• Here is a very comprehensive list of positives and negatives, but the negatives are more concerns than anything. This is still a very positive review of the program.

Honestly, we found very few negatives with this option. Samaritan Ministries seems to be a great program, just not right for us at this time in our lives.

CHRISTIAN HEALTHCARE MINISTRIES
This program is very different from the first two and it's the one that Danielle and I have decided suits us the best. We like it because it offers a variety of membership levels that you can choose from depending on how much coverage you want. You can even choose different levels for different family members, which is a huge perk considering I'm a healthy 32-year-old dude who won't likely need any serious medical care for a while, and Danielle is a healthy 27-year-old dudette who is likely to become pregnant. So, yeah, she needs more coverage than me.

Amanda, at www.thepelsers.com, talks about how she and her family saved $600 a month, $7,000 a year, on health insurance by switching to Christian Healthcare Ministries. Click here to read her article.

UPDATE: DECEMBER 20, 2016
We recently learned that there is a $125,000 cap for auto accidents. CHM expects that your auto insurance company will cover whatever damages you incur in the event of an accident—which means you are responsible for having the most coverage your auto insurance will provide—but if once that insurance is used up, CHM will step in to cover the rest up to $125,000.

What if the damages are immense—say, two million dollars? Here is the response from CHM representative Jason Spencer.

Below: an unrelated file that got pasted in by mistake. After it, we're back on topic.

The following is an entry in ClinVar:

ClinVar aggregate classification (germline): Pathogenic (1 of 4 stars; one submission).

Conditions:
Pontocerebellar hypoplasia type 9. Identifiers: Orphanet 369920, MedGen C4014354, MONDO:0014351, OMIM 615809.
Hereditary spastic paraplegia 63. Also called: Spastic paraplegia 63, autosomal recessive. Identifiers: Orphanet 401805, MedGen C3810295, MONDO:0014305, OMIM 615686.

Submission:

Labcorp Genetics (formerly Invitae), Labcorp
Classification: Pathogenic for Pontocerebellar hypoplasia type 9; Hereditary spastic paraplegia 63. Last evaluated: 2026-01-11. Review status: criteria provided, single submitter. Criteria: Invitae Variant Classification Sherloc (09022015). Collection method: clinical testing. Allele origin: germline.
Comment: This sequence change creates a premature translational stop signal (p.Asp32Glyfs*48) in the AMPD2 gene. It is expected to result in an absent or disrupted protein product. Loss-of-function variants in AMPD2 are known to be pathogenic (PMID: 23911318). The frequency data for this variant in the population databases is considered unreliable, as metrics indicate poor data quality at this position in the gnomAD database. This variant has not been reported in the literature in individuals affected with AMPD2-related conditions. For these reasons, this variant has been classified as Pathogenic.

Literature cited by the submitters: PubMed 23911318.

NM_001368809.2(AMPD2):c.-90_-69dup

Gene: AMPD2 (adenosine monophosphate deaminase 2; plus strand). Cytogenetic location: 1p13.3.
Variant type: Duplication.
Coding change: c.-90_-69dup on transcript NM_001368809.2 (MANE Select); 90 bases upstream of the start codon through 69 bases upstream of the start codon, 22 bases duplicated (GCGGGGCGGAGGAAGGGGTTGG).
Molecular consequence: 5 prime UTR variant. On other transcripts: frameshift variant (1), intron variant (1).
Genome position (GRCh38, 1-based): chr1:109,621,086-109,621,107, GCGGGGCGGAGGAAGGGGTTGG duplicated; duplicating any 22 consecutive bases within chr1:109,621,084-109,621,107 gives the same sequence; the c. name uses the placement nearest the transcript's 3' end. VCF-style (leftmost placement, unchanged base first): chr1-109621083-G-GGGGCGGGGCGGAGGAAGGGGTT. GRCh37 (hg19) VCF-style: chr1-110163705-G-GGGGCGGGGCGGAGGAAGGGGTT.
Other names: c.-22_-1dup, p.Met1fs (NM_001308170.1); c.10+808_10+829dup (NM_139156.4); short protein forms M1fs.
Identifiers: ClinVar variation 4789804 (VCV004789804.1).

"Yes, that is correct. We would only share up to $125,000. Two million in bills, so you know, is very difficult to incur. The most we have ever had is a little over one million in bills, and that was over several years for a cancer patient. Between the hospital's write-offs and other sources (maybe even court winnings), there is no way you would ever be stuck with almost a million out of pocket. No insurance company would ever cover that, either, to be clear."

PROS
  • They have a good post-natal care program covering the routine visits of the child for the first three months.
    UPDATE
  • I was told two different things from two different representatives, but the second actually referred to their guidelines, so that's the one I'm going with. He said that any non-routine medical bills your baby incurs in the first three months are eligible for sharing. Normal immunization shots and wellness visits are not.
  • Different levels of coverage make this a highly flexible option, and those coverage levels can be changed whenever you want.
  • Very affordable
  • One person is considered one unit. So a family of two means you have to purchase two units, and the same with a family of three. But any families larger than three—be it five, ten or even twenty—are still considered THREE units.
  • Has a separate program called Brothers Keeper to help with extremely large medical bills. This seems very similar to Samaritan Ministries' "Save to Share" program.
  • They also have a Reduction Department that aims to help you negotiate with your doctor to get the lowest possible prices on your healthcare.
  • They are the oldest of the "big three," having been around since 1984.

CONS
  • I can't say we found many cons with this program. It suits our needs perfectly. But, like with any of these sharing ministries, you have to take a step of faith to get involved with one, which is kinda scary.